Remember however, that chronic or prolonged sugar spikes throughout the body are toxic and associated with metabolic derangement.  So, while one would want glucose available in case of an emergency, he'd not want to depend on carbs as his primary source of fuel.  Doing so could lead to chronic conditions, and insulin resistance (as has happened to modern humans).  It's starting to be understood that such insulin resistance is happening in the brain as well.  It occurs when insulin receptor sites are down-regulated (meaning there are less receptors) which retards glucose transport into the cell.  This, coupled with inflammatory processes and resulting oxidative damage are thought to cause the disease.  Enter the Ketogenic Diet.  A ketogenic diet treats both pathways, increasing insulin sensitivity and reducing inflammation in the tissues of the brain.  

Going back to Grok, we'd think of him as a guy who would have occasion to go without food every now and again.  Fasting, unintentionally, was a logical consequence of early man's environment.  They had no Safeways, Starbucks (the horror), KFC, or Costcos in which to gather supplies.  And typically, there was no refrigeration (with the exception of winter) in which to store food for long periods of time.  Man was an opportunistic eater, and even scavenged meat when possible.  He probably ate meat when available via hunting or scavenging and probably ate his fill [4].  But what happened when the hunters returned without meat, or the gathering of edible vegetation returned fruitless?  Protective mechanisms were evolutionarily put in to place to deal with food variations in terms of the types of macronutrients ingested, and the overall calories taken in.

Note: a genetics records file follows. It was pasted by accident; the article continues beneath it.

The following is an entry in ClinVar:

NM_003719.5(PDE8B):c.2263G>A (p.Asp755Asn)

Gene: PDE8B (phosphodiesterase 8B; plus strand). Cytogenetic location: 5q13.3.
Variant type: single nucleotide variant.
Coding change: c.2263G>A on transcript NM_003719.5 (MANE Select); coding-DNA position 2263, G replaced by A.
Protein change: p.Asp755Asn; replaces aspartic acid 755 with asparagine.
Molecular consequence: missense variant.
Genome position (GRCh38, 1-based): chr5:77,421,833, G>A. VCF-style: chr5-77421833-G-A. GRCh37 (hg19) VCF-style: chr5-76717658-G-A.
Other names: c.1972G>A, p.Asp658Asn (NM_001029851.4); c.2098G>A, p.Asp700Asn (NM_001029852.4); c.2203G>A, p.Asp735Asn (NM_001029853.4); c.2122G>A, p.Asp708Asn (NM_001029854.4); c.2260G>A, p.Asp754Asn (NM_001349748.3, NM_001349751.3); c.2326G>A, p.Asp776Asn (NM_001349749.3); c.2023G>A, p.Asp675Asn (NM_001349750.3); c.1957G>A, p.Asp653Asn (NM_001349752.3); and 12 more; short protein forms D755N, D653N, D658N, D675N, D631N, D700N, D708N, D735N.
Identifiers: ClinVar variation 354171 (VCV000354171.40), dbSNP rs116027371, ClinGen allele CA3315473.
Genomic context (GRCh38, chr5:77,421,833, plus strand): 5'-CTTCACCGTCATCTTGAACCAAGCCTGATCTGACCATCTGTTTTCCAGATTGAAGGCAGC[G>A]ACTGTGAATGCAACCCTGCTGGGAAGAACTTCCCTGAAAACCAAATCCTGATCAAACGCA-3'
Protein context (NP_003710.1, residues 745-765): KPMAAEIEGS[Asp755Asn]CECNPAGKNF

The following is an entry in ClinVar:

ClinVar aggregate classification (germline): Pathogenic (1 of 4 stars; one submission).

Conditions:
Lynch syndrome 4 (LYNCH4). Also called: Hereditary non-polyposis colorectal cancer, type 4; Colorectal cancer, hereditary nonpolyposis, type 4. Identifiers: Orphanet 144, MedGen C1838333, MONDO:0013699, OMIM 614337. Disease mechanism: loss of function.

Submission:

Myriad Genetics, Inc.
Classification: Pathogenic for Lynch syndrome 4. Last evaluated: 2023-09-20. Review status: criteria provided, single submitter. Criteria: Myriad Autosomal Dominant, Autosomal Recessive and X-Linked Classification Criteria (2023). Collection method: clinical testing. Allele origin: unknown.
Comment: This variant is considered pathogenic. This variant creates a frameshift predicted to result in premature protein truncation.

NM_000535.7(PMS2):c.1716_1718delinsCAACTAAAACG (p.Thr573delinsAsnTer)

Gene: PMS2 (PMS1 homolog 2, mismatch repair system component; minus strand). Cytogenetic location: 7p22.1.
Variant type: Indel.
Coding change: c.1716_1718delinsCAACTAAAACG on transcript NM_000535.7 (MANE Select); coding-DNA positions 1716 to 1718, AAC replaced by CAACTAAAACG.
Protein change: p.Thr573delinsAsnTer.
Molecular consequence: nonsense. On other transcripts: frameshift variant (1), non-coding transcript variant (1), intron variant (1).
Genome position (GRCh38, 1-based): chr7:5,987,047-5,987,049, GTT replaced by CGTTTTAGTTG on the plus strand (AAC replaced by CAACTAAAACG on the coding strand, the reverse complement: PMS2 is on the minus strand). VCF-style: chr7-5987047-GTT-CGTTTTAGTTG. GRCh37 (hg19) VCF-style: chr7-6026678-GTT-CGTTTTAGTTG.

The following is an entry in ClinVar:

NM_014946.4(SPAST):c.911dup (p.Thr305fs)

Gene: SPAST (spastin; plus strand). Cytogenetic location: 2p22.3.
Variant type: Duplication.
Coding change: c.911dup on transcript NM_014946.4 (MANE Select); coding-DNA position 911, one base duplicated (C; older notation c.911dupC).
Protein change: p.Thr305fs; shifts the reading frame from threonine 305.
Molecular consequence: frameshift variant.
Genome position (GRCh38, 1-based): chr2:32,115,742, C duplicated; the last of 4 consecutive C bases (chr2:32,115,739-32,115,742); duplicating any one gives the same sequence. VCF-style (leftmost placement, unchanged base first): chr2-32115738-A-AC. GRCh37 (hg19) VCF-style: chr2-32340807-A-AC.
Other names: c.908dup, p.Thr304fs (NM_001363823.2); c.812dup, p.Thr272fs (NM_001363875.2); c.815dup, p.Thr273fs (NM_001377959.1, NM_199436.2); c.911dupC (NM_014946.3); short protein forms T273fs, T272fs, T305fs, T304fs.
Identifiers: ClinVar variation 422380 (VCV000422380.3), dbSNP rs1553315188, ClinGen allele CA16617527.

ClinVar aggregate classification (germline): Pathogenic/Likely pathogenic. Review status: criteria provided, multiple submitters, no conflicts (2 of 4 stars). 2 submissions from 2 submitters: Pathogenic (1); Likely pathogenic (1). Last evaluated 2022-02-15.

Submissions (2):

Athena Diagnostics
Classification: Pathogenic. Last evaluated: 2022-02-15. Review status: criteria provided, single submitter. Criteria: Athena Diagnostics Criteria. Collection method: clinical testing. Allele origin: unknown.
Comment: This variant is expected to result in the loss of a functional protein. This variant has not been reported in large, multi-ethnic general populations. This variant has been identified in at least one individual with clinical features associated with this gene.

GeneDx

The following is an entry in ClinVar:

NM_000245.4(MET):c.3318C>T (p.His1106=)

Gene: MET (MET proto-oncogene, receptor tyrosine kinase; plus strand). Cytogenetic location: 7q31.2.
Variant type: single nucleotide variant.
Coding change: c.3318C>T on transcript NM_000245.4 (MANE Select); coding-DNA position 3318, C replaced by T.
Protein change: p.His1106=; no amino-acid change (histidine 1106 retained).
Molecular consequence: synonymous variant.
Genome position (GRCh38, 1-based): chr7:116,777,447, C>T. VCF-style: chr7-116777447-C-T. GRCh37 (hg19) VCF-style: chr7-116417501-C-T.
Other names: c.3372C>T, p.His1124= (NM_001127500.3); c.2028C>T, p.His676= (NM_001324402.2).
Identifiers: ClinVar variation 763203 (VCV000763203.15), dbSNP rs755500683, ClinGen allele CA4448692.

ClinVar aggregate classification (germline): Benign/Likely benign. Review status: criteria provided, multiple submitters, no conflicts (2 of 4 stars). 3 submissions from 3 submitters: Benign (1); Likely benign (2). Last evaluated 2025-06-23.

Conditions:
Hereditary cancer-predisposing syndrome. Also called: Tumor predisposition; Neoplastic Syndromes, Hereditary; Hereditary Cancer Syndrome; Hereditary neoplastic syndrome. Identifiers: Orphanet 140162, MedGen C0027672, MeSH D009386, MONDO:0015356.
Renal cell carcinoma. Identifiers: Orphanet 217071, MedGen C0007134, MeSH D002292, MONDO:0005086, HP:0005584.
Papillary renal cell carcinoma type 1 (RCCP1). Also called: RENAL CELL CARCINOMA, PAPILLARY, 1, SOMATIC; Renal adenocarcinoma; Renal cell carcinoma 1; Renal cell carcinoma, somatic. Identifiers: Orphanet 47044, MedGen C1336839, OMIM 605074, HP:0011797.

"The classic ketogenic diet is a high-fat diet developed in the 1920's to mimic the biochemical changes associated with periods of limited food availability." (Kossoff, 2004) [5]

During times of fasting or starvation glucose is in dearth supply, either due to a lack of dietary carbohydrates or a lack of dietary proteins which can be converted to glucose via gluconeogenesis.  In this case the human body is built to operate at low-carb (LC), very low carb (VLC), or even zero carb (ZC) levels.  Your most important organ, the brain, runs on ketone bodies in the absence of glucose, and can do so with efficiency.  In this case, the fuel is typically supplied by fat stores but can be obtained from dietary fat as well.  While your brain still requires a small amount of glucose in order to function, it actually runs more efficiently on a higher ketone to glucose ratio, with research reporting improvement in memory, decision-making, problem-solving, and various other brain-related activities. [8]

Healthy brain (left) vs. Alzheimer's brain (right)

So why the big long explanation about ketones and how the body (and specifically the brain) uses them?  Because high-fat ketogenic diets not only improve brain function in healthy people, but are hugely effective in preventing and treating many neurological diseases, including Alzheimers.  For an explanation of how cholesterol DOESN'T cause Alzheimer's disease, I couldn't even begin to explain it better than Chris Masterjohn.  Go here for his article on why that's not an issue.  

For a while now ketogenic diets have been used to treat a slew of neurological diseases as described in this article here. [7] 

Ketogenic Diet Therapy uses OTHER than epilepsy:
Brain tumors2003
McArdie's Disease2005
Traumatic brain injury2005
Sleep disorders2007
Post hypoxic myoclonus2007
Post anoxic brain injury2008